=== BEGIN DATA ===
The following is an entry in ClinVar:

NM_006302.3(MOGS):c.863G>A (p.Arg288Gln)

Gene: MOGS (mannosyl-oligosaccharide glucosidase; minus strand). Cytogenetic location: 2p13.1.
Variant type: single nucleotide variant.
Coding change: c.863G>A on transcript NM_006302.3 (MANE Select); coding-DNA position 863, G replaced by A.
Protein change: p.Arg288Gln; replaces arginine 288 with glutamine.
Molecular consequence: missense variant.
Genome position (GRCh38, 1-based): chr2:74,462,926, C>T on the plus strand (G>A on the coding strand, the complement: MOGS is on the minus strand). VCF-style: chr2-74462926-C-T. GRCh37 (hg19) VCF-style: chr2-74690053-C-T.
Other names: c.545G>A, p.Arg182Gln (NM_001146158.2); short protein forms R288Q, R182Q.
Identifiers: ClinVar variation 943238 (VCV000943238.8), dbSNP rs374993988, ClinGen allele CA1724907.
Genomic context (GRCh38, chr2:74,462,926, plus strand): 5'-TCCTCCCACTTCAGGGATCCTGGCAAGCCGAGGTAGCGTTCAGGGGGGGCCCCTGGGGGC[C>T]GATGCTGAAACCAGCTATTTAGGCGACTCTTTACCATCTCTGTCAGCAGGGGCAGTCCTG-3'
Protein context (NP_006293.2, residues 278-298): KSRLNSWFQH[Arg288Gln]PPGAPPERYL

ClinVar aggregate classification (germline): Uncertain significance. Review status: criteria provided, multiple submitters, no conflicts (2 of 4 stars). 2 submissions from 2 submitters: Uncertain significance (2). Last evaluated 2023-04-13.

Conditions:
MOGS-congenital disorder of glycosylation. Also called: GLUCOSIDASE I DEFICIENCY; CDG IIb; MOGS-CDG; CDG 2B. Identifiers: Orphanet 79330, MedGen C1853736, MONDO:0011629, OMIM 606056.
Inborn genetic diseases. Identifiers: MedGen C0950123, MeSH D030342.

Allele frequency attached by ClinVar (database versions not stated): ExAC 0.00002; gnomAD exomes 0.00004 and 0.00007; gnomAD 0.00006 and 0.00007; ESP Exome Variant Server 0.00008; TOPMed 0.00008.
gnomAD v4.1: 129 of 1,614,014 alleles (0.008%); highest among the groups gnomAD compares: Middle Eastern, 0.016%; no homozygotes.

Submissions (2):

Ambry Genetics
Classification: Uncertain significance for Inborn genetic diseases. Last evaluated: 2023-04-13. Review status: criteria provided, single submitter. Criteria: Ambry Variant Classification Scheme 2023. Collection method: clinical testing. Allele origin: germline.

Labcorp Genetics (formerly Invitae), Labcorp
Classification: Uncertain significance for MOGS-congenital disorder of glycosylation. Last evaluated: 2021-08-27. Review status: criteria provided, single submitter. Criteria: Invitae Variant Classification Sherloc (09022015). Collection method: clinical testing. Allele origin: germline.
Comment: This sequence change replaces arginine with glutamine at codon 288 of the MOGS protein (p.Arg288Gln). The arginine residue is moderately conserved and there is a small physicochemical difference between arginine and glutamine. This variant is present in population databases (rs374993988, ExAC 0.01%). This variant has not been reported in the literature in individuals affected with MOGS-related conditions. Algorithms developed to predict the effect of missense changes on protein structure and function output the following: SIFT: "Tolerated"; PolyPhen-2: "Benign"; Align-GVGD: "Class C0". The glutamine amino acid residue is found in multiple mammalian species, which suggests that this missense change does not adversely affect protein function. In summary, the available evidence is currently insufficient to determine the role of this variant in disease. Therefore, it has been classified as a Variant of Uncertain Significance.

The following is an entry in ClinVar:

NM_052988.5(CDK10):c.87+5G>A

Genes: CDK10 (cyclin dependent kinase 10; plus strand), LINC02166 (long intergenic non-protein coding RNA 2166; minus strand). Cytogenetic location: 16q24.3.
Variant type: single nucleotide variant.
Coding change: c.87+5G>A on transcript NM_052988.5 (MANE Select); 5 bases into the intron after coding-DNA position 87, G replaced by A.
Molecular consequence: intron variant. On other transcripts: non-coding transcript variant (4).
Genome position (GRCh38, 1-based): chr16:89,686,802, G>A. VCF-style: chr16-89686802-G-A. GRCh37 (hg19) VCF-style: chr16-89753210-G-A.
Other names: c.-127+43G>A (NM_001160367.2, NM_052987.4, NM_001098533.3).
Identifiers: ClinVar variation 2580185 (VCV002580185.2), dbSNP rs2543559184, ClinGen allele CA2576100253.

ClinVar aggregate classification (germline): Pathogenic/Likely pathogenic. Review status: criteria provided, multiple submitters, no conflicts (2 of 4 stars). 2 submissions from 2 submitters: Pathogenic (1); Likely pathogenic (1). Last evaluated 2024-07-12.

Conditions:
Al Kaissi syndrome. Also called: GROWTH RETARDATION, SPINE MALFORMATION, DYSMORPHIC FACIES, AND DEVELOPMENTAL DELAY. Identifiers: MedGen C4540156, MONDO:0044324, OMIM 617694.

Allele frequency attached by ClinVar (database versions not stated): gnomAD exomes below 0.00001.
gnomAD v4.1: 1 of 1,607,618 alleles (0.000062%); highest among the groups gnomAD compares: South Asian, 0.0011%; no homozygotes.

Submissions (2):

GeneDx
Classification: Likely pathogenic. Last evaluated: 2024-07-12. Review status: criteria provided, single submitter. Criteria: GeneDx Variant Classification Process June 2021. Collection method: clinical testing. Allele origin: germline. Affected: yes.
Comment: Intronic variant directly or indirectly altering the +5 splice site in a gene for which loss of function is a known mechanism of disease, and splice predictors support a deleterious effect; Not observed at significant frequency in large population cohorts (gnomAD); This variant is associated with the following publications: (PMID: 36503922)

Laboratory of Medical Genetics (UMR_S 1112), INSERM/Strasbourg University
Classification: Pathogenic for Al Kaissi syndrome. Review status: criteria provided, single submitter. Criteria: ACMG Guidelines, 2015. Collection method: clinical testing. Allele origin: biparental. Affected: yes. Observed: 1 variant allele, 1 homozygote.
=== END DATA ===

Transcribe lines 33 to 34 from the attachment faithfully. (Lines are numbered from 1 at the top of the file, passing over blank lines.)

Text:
Identifiers: ClinVar variation 2580185 (VCV002580185.2), dbSNP rs2543559184, ClinGen allele CA2576100253.

ClinVar aggregate classification (germline): Pathogenic/Likely pathogenic. Review status: criteria provided, multiple submitters, no conflicts (2 of 4 stars). 2 submissions from 2 submitters: Pathogenic (1); Likely pathogenic (1). Last evaluated 2024-07-12.